Appearances can be deceptive. "Things are not always as they seem." Like these familiar proverbs, the word specious attests that English speakers can be a skeptical lot when it comes to trusting outward appearances. Specious traces to the Latin word speciosus, meaning "beautiful" or "plausible," and Middle English speakers used it to mean "visually pleasing." But by the 17th century, specious had begun to suggest an attractiveness that was superficial or deceptive, and, subsequently, the word's neutral "pleasing" sense faded into obsolescence.
Examples of specious in a Sentence
Forty years ago I was not yet thirty, and my father still held to the hope that I would come to my senses, abandon the practice of journalism, and follow a career in one of the Wall Street money trades. As a young man during the Great Depression he had labored briefly as a city-room reporter for William Randolph Hearst's San Francisco Examiner, and he knew that the game was poorly paid and usually rigged, more often than not a matter of converting specious rumor into dubious fact.— Lewis H. Lapham, Harper's, February 2004By and large, they made these changes with specious explanations or no explanation at all. Today, when curricula list rhetoric as a subject, it usually means simply the study of how to write effectively.— Walter J. Ong, Orality and Literacy, (1982) 2002One must always guard the interests of one's constituency in the public forum even when its claims are weak or perhaps specious, lest one's opponents steal the march in the never-ending battle for resources or public support.— Robert Jackall et al., Image Makers, 2000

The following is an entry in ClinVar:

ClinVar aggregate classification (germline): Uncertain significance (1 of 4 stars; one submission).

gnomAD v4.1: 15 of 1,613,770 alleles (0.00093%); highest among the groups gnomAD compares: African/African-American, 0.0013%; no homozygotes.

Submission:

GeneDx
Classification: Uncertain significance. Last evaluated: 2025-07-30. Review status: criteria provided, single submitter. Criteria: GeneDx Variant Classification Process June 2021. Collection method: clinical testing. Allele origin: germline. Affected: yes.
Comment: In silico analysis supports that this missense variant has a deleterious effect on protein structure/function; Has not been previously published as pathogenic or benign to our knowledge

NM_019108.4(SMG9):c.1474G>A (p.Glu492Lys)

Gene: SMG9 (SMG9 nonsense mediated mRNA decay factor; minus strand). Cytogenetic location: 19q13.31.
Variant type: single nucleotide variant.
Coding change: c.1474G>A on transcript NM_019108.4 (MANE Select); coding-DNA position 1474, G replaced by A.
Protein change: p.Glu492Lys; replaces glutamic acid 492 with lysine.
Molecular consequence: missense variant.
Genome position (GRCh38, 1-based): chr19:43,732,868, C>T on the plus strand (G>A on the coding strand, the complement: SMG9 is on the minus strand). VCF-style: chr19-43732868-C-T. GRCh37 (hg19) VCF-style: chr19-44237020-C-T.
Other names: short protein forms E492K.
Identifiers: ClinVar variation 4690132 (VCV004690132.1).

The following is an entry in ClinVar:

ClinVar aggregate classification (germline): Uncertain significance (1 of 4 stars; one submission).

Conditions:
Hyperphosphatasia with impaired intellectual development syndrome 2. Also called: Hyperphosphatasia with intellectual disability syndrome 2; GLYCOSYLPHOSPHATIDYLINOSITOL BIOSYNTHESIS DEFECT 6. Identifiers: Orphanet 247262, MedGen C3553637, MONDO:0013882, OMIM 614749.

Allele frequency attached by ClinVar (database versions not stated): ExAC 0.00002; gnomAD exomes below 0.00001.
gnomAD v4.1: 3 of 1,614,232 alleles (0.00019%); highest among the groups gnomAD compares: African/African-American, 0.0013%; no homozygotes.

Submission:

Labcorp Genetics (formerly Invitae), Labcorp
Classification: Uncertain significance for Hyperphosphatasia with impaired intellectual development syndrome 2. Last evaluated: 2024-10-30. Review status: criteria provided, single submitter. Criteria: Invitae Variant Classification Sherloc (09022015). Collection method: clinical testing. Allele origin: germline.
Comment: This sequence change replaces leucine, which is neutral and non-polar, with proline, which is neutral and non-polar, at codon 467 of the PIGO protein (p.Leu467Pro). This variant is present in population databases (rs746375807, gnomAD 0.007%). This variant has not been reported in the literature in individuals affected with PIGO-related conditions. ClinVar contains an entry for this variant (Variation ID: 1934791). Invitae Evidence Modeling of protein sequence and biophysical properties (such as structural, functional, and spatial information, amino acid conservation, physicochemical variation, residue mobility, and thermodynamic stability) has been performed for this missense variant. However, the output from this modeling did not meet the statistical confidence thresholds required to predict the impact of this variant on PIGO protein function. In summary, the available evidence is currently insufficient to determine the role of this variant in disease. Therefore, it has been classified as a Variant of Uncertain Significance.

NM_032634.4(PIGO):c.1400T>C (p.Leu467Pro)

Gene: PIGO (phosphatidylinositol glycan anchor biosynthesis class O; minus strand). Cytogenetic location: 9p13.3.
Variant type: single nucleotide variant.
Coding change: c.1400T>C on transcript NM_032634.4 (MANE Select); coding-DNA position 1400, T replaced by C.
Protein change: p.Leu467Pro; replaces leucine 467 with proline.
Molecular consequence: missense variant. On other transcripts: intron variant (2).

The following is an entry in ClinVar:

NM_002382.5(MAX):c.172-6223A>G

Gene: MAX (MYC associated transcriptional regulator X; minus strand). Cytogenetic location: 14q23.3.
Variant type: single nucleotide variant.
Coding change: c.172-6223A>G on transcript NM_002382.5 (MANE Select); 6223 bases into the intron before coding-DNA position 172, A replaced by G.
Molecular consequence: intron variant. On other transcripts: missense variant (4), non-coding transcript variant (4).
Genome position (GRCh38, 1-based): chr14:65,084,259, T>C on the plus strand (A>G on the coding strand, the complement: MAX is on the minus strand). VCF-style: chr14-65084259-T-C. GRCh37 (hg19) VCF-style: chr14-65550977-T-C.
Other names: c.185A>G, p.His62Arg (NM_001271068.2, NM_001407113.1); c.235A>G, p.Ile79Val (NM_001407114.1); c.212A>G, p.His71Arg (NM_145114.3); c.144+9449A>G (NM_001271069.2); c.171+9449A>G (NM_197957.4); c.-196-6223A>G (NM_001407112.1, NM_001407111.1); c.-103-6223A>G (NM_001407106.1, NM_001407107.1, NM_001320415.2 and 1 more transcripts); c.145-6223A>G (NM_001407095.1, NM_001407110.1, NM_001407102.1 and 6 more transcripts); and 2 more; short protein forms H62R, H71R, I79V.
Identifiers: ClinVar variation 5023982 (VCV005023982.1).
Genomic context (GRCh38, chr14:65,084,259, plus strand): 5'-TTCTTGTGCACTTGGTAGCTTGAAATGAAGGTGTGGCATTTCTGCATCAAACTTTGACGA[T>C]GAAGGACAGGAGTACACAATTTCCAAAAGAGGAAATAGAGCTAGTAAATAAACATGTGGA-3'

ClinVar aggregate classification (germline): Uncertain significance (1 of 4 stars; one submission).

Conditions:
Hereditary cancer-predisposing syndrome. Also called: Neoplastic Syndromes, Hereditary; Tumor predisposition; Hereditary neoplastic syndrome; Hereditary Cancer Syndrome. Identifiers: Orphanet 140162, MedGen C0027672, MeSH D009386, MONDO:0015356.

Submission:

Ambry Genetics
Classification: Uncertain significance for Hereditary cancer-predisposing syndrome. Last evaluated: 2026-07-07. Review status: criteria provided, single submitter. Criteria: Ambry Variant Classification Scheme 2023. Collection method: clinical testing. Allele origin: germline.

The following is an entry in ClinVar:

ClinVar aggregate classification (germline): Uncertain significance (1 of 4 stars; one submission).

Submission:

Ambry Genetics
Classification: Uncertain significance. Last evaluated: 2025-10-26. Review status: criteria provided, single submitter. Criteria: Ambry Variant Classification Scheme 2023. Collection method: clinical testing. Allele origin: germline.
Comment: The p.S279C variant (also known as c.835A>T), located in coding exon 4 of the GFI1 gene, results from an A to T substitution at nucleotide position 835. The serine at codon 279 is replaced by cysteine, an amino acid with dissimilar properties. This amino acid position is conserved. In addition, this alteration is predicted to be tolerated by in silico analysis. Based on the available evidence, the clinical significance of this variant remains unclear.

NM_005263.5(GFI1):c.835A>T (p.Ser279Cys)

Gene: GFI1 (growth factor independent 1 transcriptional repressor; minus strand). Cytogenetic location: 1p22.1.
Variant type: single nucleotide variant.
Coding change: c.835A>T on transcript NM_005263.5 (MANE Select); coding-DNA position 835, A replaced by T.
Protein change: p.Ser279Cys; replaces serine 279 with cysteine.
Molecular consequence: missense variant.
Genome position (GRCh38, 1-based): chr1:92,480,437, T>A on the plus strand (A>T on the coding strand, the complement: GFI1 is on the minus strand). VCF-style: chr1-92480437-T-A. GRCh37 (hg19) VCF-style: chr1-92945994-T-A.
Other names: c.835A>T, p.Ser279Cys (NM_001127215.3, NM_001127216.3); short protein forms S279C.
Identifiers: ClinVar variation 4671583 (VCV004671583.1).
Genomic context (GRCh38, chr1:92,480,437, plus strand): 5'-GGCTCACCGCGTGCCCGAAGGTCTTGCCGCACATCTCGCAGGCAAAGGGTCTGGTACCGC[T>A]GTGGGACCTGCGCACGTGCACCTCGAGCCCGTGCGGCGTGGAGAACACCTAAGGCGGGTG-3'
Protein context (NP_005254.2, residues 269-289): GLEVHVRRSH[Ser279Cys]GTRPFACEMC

He justified his actions with specious reasoning.
a specious argument that really does not stand up under close examination
These example sentences are selected automatically from various online news sources to reflect current usage of the word 'specious.' Views expressed in the examples do not represent the opinion of Merriam-Webster or its editors. Send us feedback.